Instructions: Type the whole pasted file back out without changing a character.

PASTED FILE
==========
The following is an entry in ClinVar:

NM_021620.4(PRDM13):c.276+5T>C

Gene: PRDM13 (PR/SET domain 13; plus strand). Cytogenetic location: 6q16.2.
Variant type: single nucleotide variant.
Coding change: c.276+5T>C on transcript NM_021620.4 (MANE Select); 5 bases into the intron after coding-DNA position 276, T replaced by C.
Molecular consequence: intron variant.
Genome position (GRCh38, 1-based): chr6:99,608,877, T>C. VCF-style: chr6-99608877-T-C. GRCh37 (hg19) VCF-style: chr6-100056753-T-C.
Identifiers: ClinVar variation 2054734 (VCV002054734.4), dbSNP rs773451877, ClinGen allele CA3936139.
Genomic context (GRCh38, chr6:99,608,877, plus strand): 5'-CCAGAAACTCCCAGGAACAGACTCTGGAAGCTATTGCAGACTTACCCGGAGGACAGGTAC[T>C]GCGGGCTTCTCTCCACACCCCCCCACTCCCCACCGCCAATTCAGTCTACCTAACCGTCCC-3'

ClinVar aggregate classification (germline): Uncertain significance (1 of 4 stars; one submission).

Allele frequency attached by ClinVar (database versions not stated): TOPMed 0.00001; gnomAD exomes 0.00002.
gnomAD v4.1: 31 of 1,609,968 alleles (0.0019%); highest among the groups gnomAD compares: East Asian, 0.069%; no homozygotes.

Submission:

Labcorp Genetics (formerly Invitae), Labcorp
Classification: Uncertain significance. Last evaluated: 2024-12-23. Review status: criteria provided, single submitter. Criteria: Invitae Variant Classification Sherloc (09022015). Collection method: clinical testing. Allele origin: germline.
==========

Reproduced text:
The following is an entry in ClinVar:

NM_021620.4(PRDM13):c.276+5T>C

Gene: PRDM13 (PR/SET domain 13; plus strand). Cytogenetic location: 6q16.2.
Variant type: single nucleotide variant.
Coding change: c.276+5T>C on transcript NM_021620.4 (MANE Select); 5 bases into the intron after coding-DNA position 276, T replaced by C.
Molecular consequence: intron variant.
Genome position (GRCh38, 1-based): chr6:99,608,877, T>C. VCF-style: chr6-99608877-T-C. GRCh37 (hg19) VCF-style: chr6-100056753-T-C.
Identifiers: ClinVar variation 2054734 (VCV002054734.4), dbSNP rs773451877, ClinGen allele CA3936139.
Genomic context (GRCh38, chr6:99,608,877, plus strand): 5'-CCAGAAACTCCCAGGAACAGACTCTGGAAGCTATTGCAGACTTACCCGGAGGACAGGTAC[T>C]GCGGGCTTCTCTCCACACCCCCCCACTCCCCACCGCCAATTCAGTCTACCTAACCGTCCC-3'

ClinVar aggregate classification (germline): Uncertain significance (1 of 4 stars; one submission).

Allele frequency attached by ClinVar (database versions not stated): TOPMed 0.00001; gnomAD exomes 0.00002.
gnomAD v4.1: 31 of 1,609,968 alleles (0.0019%); highest among the groups gnomAD compares: East Asian, 0.069%; no homozygotes.

Submission:

Labcorp Genetics (formerly Invitae), Labcorp
Classification: Uncertain significance. Last evaluated: 2024-12-23. Review status: criteria provided, single submitter. Criteria: Invitae Variant Classification Sherloc (09022015). Collection method: clinical testing. Allele origin: germline.